Finding ways to practise mindfulness that fit in with your life is essentially Mindfulness is essentially the quality of being fully present, the ability to ‘be here now’, and fully engaged with whatever you are doing in any particular moment. A key element in mindfulness is how we are present in this way – we learn through mindfulness to direct our attention to what is happening right here right now, with an attitude of kindness towards ourselves and our experience.
As we learn ways to practice mindfulness we learn to notice and to turn down the volume of the inner critic and the judging mind and to become aware of our thoughts and feelings without getting caught up in them. We train in this moment-to-moment awareness through formal mindfulness meditation, and informal mindfulness practises.
This evidence based ‘brain training’ allows us then to build the skill of mindfulness so that we can then apply it to everyday life. This “being with” ourselves is in contrast with more habitual states of mind in which we are often preoccupied with memories, fantasies, worries or planning. Although we are often unaware of the current of our thinking, it has a profound effect on how we live our lives, as well on our mental and emotional health.
This learning to be present is a superpower which will help us to respond more wisely rather than react when faced with stressful situations.Being mindful is living with moment-by-moment awareness of thoughts, feelings and sensations. Learning various ways to practise mindfulness shows us how is to allow thoughts, feelings and sensations to come and go, without judgement or the need to do anything with them.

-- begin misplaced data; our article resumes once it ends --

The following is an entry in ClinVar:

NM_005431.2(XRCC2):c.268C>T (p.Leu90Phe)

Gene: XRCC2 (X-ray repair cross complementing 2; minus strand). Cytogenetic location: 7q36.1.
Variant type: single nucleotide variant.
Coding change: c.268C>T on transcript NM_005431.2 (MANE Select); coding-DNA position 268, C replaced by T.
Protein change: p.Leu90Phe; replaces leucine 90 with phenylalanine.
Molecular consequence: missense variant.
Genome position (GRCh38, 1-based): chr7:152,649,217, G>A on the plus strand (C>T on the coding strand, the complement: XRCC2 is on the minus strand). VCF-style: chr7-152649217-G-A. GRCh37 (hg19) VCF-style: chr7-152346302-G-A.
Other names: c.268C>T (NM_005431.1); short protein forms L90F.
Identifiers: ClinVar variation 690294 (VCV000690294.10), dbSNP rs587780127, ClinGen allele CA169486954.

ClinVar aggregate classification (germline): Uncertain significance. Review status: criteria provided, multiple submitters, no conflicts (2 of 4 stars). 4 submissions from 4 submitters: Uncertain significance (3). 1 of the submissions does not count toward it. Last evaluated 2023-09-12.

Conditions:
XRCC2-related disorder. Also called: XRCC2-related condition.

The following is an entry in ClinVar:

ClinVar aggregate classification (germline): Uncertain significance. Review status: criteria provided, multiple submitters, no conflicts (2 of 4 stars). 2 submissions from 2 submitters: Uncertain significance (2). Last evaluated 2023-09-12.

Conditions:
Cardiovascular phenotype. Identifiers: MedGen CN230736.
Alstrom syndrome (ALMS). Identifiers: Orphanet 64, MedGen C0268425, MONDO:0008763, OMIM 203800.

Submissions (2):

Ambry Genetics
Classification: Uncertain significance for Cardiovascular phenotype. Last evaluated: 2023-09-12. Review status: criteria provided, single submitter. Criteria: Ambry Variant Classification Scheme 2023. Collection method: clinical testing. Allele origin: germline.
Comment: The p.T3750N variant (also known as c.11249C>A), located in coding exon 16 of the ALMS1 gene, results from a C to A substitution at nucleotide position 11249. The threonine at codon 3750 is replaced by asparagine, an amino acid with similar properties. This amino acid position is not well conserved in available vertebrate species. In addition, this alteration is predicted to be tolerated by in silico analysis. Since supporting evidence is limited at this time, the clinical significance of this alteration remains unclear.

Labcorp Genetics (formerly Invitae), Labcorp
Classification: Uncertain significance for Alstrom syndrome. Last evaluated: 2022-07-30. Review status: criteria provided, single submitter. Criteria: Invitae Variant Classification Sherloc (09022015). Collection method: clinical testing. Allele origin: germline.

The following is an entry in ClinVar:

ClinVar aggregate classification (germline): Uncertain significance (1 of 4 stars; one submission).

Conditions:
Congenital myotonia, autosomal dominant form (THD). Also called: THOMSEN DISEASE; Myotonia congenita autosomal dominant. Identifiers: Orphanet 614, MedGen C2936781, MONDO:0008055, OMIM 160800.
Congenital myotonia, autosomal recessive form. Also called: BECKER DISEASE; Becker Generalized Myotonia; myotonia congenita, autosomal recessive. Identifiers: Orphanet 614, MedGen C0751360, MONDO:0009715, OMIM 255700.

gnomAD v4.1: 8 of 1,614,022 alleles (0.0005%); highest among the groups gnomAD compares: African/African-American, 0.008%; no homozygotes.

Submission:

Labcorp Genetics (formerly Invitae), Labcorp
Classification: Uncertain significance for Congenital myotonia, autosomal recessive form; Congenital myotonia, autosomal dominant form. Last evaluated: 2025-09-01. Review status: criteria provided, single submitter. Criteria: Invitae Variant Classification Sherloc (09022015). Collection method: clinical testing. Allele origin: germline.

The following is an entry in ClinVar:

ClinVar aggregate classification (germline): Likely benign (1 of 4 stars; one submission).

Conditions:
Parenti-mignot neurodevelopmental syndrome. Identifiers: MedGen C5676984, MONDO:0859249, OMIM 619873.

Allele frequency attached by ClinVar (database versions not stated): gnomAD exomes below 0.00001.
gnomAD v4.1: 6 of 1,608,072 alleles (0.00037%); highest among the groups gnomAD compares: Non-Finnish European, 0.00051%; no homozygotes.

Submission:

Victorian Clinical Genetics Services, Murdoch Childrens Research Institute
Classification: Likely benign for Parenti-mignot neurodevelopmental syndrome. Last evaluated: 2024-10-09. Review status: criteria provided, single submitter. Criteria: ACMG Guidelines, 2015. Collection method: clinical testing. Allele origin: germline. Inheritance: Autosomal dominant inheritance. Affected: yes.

Practising Mindfulness is essentially about noticing, observing gently and without judgment whatever is happening in thoughts, emotions and physical sensations in any given moment. It involves a gentle acceptance of whatever comes into your awareness in the moment. It’s not so much about reaching an end goal, but rather it is about exploring your own inner world – noting over time various ‘ habit energies’ that that drive you, motivate you, get in your way, or keep you stuck.
As you deepen the practise you begin to see how your thoughts, feelings or sensations influence each both other, and the way you respond to and engage on the world around you.
Research has shown that mindfulness can change the physiology of the body and brain in ways that strengthen, heal and protect. There are so many benefits that stream from mindfulness, all proven through research.
You do not need to buy anything, wear any particular clothes or believe in anything in particular to benefit from evidence based ways to practise Mindfulness.
All you need is to devote a little time and space to practising your mindfulness skills every day.
Being a human means our minds are busy and as we learn ways to practise Mindfulness it is important to understand that there is no way to quieten or empty your mind of thoughts.
As you begin to practise mindfulness All you’re trying to do is to notice non judgementally and with great kindness whatever is happening in your internal world moment by moment. You are learning to become a kind observer of your moment by moment experience
Then as you practise you will notice the inner critic coming to centre stage. This is closely related to the last point and it is key if we are to learn to live more mindfully. We all have an inner critic and a judgemental mind. It is human nature to habitually listen to the critic in our heads more than we should.